The Everything Store, Italian Edition

The Everything Store is being translated into over a dozen languages. Today I received copies from the Italian publisher, Hoepli. According to Google, “Vendere tutto” translates into “Sell Out.” I hope that is not quite right…

Read More

The New York Times Review(s)

There’s no better – or tougher – reviewer than Michiko Kakutani in the New York Times. Today she casts her critical eye on The Everything Store. You can read the review here. Update: and here’s author Duff McDonald’s review of the book in the New York Times Book Review.

Read More

More Great Coverage

The Financial Times reviews “The Everything Store.” Sample: “Brad Stone, a technology journalist who first covered Amazon in 2000, has done a remarkable job in The Everything Store, in a way that (Jeff) Bezos would appreciate – by working very hard.” Here’s a fun conversation with Len Edgerly of the Kindle Chronicles podcast. I always enjoy…

Read More

Talking with Author Daniel Pink About the Everything Store

In addition to penning several bestselling books like “To Sell is Human,” author Daniel Pink conducts Q&As with authors as part of his excellent “Office Hours” podcast. I’ve known Dan for about a decade and my fortuitous email to him about coming to Washington D.C. last week turned into this conversation. There are some very…

Read More

The Everything Store

Brad Stone enjoyed unprecedented access to current and former Amazon employees and Bezos family members, giving readers the first in-depth fly-on-the-wall account of one of the world’s most secretive companies.

Read More

How I Found Jeff Bezos’s Biological Father

Children with fractured or nonexistent relationships with one or both of their birth parents are more likely to end up with psychological or behavioral problems—not leading powerful nations, companies, or cultural movements. But in the case of Barack Obama, Bill Clinton, Steve Jobs — and Amazon’s Jeff Bezos — the unusual circumstances of their birth seemingly helped to create an overpowering drive to succeed and to challenge the status quo.

Read More

Amazon Unveils New Kindle Readers

For the last six years, Amazon has constructed a nearly unbreakable hold on the digital-reading market, thanks in part to the company’s Kindle e-readers—and its ability to weave together attractive new features that broaden the reading experience.

Read More

Shocker: Jeff Bezos Buys the Washington Post!

The deal is surprising for a number of reasons. Bezos believes that the Internet is changing the entire business landscape, but so far he has seemed devoted to blazing new paths, not rescuing ailing old media franchises.

Read More

Can Marissa Mayer Save Yahoo?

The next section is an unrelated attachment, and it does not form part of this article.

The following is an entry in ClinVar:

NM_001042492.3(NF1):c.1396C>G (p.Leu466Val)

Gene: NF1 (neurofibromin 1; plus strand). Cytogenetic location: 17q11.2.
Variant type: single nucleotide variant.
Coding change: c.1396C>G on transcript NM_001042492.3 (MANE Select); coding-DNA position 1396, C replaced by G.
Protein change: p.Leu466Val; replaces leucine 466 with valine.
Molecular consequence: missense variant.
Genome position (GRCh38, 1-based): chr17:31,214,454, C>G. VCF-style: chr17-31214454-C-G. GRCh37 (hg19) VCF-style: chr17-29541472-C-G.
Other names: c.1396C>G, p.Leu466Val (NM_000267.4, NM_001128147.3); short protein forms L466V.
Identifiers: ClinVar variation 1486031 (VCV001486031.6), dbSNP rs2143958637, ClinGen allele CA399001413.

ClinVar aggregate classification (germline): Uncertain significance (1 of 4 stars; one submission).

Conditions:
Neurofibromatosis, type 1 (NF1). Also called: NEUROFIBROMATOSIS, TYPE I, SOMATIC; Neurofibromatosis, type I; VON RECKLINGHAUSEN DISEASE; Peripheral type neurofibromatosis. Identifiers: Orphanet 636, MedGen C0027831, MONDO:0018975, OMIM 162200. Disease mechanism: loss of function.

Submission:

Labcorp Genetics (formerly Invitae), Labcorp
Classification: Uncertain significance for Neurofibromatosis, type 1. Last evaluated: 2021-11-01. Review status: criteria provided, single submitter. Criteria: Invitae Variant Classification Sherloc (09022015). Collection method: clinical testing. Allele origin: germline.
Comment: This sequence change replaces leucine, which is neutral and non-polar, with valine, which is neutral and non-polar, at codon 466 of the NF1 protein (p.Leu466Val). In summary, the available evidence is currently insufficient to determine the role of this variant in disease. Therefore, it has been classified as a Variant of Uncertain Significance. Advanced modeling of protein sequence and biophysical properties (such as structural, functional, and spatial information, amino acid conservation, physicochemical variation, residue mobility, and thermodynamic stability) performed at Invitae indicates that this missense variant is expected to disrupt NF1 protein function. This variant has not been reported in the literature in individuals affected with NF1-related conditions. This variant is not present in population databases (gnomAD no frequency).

It’s been a year since the longtime Google executive took the reigns at Yahoo!, the company with the inexplicably exuberant exclamation mark. I got an exclusive interview for this Businessweek cover.

Read More

Inside Google’s Secret Lab

An exclusive peek at Google’s secret Lab, Google X, whose mandate is to come up with technologies that sound more like plot contrivances from Star Trek than products that might satisfy the short-term demands of Google’s shareholders.at

Read More

Battered Dreams, Battered Dreamliner

The grounding of the Boeing 787 was in many respects inevitable for a project marked by narrowed visions and provides a dispiriting example of the shrinking tolerance for risk among corporate executives and government regulators.

Read More

Does Jeff Bezos Care About Profits?

The Bezos Doctrine is powerful. New businesses don’t have to be good. They just have to appeal to customers. As long as consumers are consuming and shareholders are buying what Bezos is selling, Amazon looks fairly unbeatable.

Read More

Mapping a Path Out of Steve Jobs’s Shadow

Since Jobs’s death one year ago, many Apple observers have predicted the company would suffer from the loss of his internal authority and intuition about product design and features. Apple is undoubtedly a different company under Tim Cook. It misses Jobs’s conspicuous creativity and entrepreneurial fervor, but it’s gaining in maturity, rationality, and, yes, value.

Read More

My Life As A Task Rabbit

Silicon Valley startups in the distributed workforce movement want to help auction off our most tedious chores. I dove into the labor pool.

Read More

Part 3: The Talented M. Despallieres

In 2011 I discovered that “Alex Becker” was also known as Alexandre Despallieres and was in jail for the suspected murder of his husband, music executive Peter Ikin. I retraced the steps of our earlier collaboration and made some unpleasant discoveries. Later I visited him in Paris after he had gotten out of jail and…

Read More

Twitter, the Company that Couldn’t Kill Itself

Throughout its first five years of existence, Twitter always seemed on the verge of committing some excruciating form of startup seppuku. Now something freakish is happening in San Francisco. Twitter, which for years treated the responsibility of earning money as an annoying distraction, may be turning into a viable business.

Read More